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The Courtenay Coat of Arms

by Austin Matlack Courtenay, 1898.

The following material was provided to the Courtenay Society by Thomas Thatcher who is a descendant of Thomas Edgeworth Courtenay. Send email to Thomas Thatcher: ttha@uhura.cc.rochester.edu

The following account of the history of the Courtenay Coat of arms was written by my great-great-grandfather, Austin Matlack Courtenay - Tom Thatcher, 1996.


The escutcheon is Or. (gold), quartered, and bearing, dexter chief and sinister base, three torteaux gules (red), and sinister chief and dexter base, rampant lions azure (blue); surmounted by an Earl's coronet, and a dolphin naiant as crest. The motto is, "Ubi lapsus. Quid feci," "Whither am I fallen? What have I done?"

The above bookplate, retaining as crest the dolphin over an Earl's crown, has above the shield an Esquire¹s helmet, to show that it belongs to an untitled gentleman in a family whose lead is or was an Earl. The crest for ordinary use, as a seal or stamp, is an escutcheon, Or., with three torteaux, gules, surmounted by a dolphin, naiant (swimming) over the Earl's crown, and bearing the motto beneath.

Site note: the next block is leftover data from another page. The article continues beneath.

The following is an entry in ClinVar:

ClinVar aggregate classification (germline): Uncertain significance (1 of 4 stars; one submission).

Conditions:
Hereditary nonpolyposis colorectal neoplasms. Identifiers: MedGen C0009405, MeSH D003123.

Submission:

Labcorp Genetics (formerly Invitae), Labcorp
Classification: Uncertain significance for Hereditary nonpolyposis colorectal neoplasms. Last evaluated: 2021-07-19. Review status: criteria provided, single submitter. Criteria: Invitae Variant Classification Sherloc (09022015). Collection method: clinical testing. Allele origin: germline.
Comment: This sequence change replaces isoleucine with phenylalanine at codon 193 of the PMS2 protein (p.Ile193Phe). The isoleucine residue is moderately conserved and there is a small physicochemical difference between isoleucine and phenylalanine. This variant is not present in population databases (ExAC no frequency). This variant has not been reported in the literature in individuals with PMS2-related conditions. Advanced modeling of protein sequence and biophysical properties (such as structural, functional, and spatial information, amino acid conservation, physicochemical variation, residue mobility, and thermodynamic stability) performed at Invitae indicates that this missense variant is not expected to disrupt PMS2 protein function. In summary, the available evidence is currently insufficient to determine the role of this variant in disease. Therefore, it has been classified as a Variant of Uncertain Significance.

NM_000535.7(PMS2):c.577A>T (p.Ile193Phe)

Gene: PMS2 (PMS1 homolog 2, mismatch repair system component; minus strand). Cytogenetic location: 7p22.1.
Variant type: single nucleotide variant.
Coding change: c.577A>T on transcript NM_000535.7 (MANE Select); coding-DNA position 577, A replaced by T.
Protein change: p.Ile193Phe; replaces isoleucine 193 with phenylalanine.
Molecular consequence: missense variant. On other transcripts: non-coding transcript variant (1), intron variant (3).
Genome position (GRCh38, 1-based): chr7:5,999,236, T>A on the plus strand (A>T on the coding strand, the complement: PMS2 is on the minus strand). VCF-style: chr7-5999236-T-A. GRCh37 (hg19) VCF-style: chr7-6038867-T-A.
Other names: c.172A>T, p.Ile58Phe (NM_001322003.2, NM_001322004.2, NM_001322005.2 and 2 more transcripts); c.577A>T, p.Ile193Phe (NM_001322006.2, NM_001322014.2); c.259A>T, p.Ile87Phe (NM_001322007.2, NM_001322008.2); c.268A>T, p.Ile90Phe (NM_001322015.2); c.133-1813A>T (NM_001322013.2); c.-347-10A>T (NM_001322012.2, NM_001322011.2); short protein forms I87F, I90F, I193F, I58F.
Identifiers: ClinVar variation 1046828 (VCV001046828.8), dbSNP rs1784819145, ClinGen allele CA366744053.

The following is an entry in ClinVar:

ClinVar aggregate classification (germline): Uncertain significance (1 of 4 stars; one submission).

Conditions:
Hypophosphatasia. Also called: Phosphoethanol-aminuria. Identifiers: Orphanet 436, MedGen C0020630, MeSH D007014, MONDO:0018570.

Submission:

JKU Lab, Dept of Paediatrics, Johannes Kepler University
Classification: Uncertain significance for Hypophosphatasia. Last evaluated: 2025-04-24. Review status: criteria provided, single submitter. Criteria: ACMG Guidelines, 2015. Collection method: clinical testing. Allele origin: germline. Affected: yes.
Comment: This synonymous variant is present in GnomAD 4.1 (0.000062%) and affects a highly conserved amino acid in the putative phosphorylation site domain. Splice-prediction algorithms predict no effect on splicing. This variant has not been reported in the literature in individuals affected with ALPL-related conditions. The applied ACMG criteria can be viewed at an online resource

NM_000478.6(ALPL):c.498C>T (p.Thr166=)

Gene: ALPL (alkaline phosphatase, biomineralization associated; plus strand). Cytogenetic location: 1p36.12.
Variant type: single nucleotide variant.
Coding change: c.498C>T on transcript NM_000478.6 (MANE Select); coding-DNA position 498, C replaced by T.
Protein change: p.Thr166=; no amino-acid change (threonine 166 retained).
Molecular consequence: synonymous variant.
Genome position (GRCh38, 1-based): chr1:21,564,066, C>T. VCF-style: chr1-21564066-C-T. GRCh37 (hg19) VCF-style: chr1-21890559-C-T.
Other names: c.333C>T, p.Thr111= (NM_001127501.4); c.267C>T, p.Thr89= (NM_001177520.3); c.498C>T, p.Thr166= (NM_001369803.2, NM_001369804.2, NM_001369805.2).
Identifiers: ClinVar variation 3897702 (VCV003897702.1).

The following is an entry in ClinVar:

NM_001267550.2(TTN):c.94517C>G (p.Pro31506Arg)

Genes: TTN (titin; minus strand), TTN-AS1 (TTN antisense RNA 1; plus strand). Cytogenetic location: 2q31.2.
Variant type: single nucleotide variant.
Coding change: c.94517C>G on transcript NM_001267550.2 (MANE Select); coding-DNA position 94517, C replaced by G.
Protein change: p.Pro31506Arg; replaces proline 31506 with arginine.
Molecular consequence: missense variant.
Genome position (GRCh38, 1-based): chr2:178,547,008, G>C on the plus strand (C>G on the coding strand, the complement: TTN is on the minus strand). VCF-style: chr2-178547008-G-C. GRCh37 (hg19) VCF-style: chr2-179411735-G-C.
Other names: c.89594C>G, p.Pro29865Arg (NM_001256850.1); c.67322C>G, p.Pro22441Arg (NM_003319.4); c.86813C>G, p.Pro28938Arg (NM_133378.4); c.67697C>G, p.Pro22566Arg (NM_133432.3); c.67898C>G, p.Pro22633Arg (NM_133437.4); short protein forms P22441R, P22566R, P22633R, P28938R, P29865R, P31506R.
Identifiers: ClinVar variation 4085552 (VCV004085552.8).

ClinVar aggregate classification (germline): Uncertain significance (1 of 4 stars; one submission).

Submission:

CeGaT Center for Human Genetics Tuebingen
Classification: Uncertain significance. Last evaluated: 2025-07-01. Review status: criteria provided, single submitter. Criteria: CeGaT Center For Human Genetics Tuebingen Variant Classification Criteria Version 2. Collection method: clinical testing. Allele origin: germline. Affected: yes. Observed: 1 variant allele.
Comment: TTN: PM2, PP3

In Cleveland's history of the Courtenay family, he writes, "the motto of the family is, "Ubi lapsus? Quid feci?" which in all probability was first made use of after the death of Edward Courtenay, the last Earl of Devonshire of the Elder House, and seems to be a complaint, by way of expostulation, for that the Honours and Estates that were enjoyed by the Elder House were not conferred ("at that time") on this family, being next in succession..."

On the restoration of the Earldom in 1835, some slight changes were made. The dolphin is discarded as the crest, and above the Earl's coronet is a Prince's crown with ostrich feathers, in token, I presume, of royal descent. The "Label of three points" appears on the escutcheon, and the motto is changed to, "Quod verum tutum," or "True things are safe." It appears in Cleveland that this was the motto of Peter Courtenay, Bishop of Exeter and Westminster, died 1491, and was doubtless chosen because the former "complaint by way of expostulation" was no longer appropriate after the restoration of the title.


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